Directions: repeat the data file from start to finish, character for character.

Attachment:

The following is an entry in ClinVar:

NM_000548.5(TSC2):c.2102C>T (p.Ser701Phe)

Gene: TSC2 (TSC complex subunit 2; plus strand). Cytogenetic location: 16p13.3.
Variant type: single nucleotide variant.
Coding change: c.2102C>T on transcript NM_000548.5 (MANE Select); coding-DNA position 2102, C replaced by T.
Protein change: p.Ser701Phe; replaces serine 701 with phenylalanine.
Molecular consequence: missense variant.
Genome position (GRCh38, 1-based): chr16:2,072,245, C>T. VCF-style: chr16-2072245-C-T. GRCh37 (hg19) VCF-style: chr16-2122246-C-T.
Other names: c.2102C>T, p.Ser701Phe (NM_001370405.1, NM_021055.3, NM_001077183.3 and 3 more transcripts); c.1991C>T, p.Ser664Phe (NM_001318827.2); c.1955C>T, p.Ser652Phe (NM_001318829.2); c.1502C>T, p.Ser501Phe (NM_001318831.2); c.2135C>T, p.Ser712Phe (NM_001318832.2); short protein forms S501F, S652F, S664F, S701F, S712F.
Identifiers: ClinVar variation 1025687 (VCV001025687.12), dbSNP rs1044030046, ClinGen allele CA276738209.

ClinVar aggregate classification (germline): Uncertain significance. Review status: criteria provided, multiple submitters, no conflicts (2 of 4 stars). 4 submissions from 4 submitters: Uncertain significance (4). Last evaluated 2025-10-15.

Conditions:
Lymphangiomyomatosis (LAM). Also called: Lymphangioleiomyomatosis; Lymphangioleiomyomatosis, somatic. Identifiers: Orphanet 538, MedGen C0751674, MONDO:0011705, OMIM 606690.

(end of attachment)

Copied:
The following is an entry in ClinVar:

NM_000548.5(TSC2):c.2102C>T (p.Ser701Phe)

Gene: TSC2 (TSC complex subunit 2; plus strand). Cytogenetic location: 16p13.3.
Variant type: single nucleotide variant.
Coding change: c.2102C>T on transcript NM_000548.5 (MANE Select); coding-DNA position 2102, C replaced by T.
Protein change: p.Ser701Phe; replaces serine 701 with phenylalanine.
Molecular consequence: missense variant.
Genome position (GRCh38, 1-based): chr16:2,072,245, C>T. VCF-style: chr16-2072245-C-T. GRCh37 (hg19) VCF-style: chr16-2122246-C-T.
Other names: c.2102C>T, p.Ser701Phe (NM_001370405.1, NM_021055.3, NM_001077183.3 and 3 more transcripts); c.1991C>T, p.Ser664Phe (NM_001318827.2); c.1955C>T, p.Ser652Phe (NM_001318829.2); c.1502C>T, p.Ser501Phe (NM_001318831.2); c.2135C>T, p.Ser712Phe (NM_001318832.2); short protein forms S501F, S652F, S664F, S701F, S712F.
Identifiers: ClinVar variation 1025687 (VCV001025687.12), dbSNP rs1044030046, ClinGen allele CA276738209.

ClinVar aggregate classification (germline): Uncertain significance. Review status: criteria provided, multiple submitters, no conflicts (2 of 4 stars). 4 submissions from 4 submitters: Uncertain significance (4). Last evaluated 2025-10-15.

Conditions:
Lymphangiomyomatosis (LAM). Also called: Lymphangioleiomyomatosis; Lymphangioleiomyomatosis, somatic. Identifiers: Orphanet 538, MedGen C0751674, MONDO:0011705, OMIM 606690.